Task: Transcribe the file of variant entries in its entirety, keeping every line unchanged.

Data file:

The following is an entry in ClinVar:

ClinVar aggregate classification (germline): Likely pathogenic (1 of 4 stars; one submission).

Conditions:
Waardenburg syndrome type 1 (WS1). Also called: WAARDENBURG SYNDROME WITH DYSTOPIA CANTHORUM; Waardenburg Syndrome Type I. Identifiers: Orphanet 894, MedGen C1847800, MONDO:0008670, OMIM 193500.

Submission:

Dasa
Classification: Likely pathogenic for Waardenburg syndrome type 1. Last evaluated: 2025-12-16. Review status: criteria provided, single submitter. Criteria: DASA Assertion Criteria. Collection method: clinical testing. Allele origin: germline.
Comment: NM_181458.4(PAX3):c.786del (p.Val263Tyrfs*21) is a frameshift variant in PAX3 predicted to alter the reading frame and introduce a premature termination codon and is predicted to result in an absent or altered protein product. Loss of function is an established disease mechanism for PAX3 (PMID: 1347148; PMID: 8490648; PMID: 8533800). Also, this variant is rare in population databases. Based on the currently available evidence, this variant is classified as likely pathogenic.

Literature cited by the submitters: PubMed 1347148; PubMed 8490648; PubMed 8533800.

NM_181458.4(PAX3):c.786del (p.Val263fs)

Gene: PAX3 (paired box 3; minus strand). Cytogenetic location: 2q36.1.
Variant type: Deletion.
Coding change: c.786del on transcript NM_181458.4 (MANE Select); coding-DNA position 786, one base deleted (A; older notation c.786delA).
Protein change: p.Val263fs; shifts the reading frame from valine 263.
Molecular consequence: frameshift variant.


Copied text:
The following is an entry in ClinVar:

ClinVar aggregate classification (germline): Likely pathogenic (1 of 4 stars; one submission).

Conditions:
Waardenburg syndrome type 1 (WS1). Also called: WAARDENBURG SYNDROME WITH DYSTOPIA CANTHORUM; Waardenburg Syndrome Type I. Identifiers: Orphanet 894, MedGen C1847800, MONDO:0008670, OMIM 193500.

Submission:

Dasa
Classification: Likely pathogenic for Waardenburg syndrome type 1. Last evaluated: 2025-12-16. Review status: criteria provided, single submitter. Criteria: DASA Assertion Criteria. Collection method: clinical testing. Allele origin: germline.
Comment: NM_181458.4(PAX3):c.786del (p.Val263Tyrfs*21) is a frameshift variant in PAX3 predicted to alter the reading frame and introduce a premature termination codon and is predicted to result in an absent or altered protein product. Loss of function is an established disease mechanism for PAX3 (PMID: 1347148; PMID: 8490648; PMID: 8533800). Also, this variant is rare in population databases. Based on the currently available evidence, this variant is classified as likely pathogenic.

Literature cited by the submitters: PubMed 1347148; PubMed 8490648; PubMed 8533800.

NM_181458.4(PAX3):c.786del (p.Val263fs)

Gene: PAX3 (paired box 3; minus strand). Cytogenetic location: 2q36.1.
Variant type: Deletion.
Coding change: c.786del on transcript NM_181458.4 (MANE Select); coding-DNA position 786, one base deleted (A; older notation c.786delA).
Protein change: p.Val263fs; shifts the reading frame from valine 263.
Molecular consequence: frameshift variant.